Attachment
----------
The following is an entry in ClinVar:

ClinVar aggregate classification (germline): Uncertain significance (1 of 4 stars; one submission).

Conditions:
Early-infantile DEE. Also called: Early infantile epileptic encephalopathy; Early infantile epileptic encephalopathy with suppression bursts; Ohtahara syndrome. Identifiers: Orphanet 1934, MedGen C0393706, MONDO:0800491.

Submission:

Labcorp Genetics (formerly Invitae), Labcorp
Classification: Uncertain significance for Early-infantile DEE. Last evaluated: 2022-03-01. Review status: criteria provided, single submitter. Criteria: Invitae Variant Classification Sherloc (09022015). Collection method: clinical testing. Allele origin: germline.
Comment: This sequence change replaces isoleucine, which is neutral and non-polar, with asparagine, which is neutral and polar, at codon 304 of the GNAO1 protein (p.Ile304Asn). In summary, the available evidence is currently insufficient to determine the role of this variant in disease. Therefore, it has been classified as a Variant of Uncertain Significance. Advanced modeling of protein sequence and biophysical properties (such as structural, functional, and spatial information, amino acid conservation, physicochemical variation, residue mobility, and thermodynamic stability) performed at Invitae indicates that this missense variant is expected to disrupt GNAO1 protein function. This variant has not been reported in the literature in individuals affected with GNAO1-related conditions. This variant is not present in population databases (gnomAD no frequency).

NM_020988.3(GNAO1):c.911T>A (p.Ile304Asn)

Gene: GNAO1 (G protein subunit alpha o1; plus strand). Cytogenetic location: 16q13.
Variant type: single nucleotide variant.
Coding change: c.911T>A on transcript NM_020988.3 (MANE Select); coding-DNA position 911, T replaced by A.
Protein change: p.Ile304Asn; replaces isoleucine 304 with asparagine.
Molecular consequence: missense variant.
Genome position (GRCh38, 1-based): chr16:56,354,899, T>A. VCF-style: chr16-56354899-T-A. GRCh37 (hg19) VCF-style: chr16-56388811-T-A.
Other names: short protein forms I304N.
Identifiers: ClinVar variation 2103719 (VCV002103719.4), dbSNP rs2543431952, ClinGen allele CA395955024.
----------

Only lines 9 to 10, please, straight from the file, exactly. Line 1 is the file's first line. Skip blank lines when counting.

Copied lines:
NM_020988.3(GNAO1):c.911T>A (p.Ile304Asn)

Gene: GNAO1 (G protein subunit alpha o1; plus strand). Cytogenetic location: 16q13.